Separatists, Muslim clerics prepare for a showdown against beef ban in J&K
The ban on the sale of beef in Jammu and Kashmir has not gone down well with the Muslim clergy and separatists in the State, who are reportedly gearing up for a protest.
Hearing a public interest litigation, the J&K High Court on 10 September directed the director general of police to enforce the ban on the sale of beef in the state.
Cow slaughter warrants 10-year imprisonment in J&K
Beef has been officially banned in Jammu and Kashmir since 1932, when the Dogra monarchy was ruling the state. Under section 298A Ranbir Penal Code (RPC), killing or slaughtering a cow or similar animal (including ox and buffalo) is a non-bailable offence which carries punishment of up to 10 years imprisonment and a fine. Under section 298B, possessing the meat of such animals is also a non-bailable offence, punishable with one year's imprisonment and a fine.
Protests across the State
However, the High Court decision has sparked a controversy. As a mark of protest, the radical women separatist group Dukhatran-e-Milat (DeM) is organising an event to sacrifice a bovine in full public view.
A video has also been circulated by the DeM on WhatsApp, in which a masked man is shown slaughtering a bovine with burqa clad woman standing by and chanting verses from the Holy Quran.
"We will not allow the ban to be enforced in Kashmir," said Syedah Aasiyeh Andrabi, DeM chief.
Masarat Alam of the Muslim League, while appealing for a sacrifice of cows instead of sheep and goats on Eid-ul-Azha, has called for a protest against the ban on the day of the festival as well.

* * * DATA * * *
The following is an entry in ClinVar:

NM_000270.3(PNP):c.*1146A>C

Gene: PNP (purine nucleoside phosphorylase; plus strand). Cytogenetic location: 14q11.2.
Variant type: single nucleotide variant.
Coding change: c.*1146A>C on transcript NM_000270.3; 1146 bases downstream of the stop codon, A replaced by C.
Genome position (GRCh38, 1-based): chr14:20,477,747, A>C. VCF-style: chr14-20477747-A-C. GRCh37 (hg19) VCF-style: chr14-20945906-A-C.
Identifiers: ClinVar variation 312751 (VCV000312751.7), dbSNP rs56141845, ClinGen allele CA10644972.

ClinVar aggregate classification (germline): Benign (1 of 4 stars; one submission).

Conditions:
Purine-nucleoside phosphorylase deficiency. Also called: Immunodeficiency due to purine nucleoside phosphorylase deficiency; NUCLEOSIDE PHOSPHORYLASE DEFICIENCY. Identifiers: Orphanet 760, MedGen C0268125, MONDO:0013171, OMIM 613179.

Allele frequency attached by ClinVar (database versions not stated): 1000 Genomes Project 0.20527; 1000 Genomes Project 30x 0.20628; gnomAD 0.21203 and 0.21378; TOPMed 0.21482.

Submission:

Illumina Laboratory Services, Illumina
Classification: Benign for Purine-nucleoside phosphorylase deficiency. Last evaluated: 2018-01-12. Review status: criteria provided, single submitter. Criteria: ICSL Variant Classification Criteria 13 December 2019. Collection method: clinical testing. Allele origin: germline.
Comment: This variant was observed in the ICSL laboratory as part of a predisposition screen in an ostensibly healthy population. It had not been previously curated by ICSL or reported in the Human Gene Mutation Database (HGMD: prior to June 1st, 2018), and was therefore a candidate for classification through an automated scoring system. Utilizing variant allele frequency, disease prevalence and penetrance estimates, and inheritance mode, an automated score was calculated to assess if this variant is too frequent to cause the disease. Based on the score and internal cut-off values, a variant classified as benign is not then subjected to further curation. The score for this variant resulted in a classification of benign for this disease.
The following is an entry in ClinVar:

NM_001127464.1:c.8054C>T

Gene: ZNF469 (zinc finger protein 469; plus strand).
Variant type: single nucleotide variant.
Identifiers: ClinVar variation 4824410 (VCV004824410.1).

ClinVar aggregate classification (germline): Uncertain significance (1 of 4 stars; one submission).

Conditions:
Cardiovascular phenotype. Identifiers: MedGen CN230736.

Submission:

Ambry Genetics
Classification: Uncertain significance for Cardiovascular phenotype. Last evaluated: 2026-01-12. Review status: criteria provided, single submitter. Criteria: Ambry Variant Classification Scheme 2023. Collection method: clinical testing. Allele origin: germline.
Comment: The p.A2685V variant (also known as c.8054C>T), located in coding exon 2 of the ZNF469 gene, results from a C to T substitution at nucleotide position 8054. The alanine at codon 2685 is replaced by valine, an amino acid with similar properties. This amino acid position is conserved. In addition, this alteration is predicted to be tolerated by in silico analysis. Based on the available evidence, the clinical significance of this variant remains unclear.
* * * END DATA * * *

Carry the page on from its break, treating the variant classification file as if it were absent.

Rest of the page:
The Hurriyat's Syed Ali Shah Geelani has called for protests today and a Kashmir shutdown on 12 September as well.
The J&K High Court Bar Association (JKHCBA), Srinagar, has decided to challenge section 298A and section 298B of the RPC, which bans and condemns the voluntarily slaughtering of cows and similar animals as unconstitutional, in a protest in front of the J&K High Court in Srinagar.
"It was also felt that before passing the order, the court should have given an opportunity to everyone to express their views before the court, as the order has far-reaching consequences and will affect the religious sentiments and beliefs of the state's majority community," said Mohommad Ashraf Bhat, general secretary of JKHCBA, after the executive committee meeting.
Awami Ittihaad Party (AIP) Sheikh Abdul Rasheed aka Engineer Rasheed submitted a private member's bill in the assembly secretariat, seeking repealing of section 298 A and section 298 B RPC 1932, and called for lifting the ban on slaughtering bovines.
The BJP, however, welcomed the ban in the state. Ishfaq-Ur-Rehman Poswal, BJP leader and national executive member of scheduled tribe (ST) Morcha asked the state government to forcefully implement the court's decision so that slaughtering of domestic animals is stopped immediately.
"I am satisfied today that the honourable court considered the slaughtering of animals as an offence and imposed a ban on the same," he said.
"It is ironical that despite being a Muslim majority state, this ban was in place. The current court order is not new but only a reiteration and it is debatable," said Mehboob Beg, PDP chief spokesperson.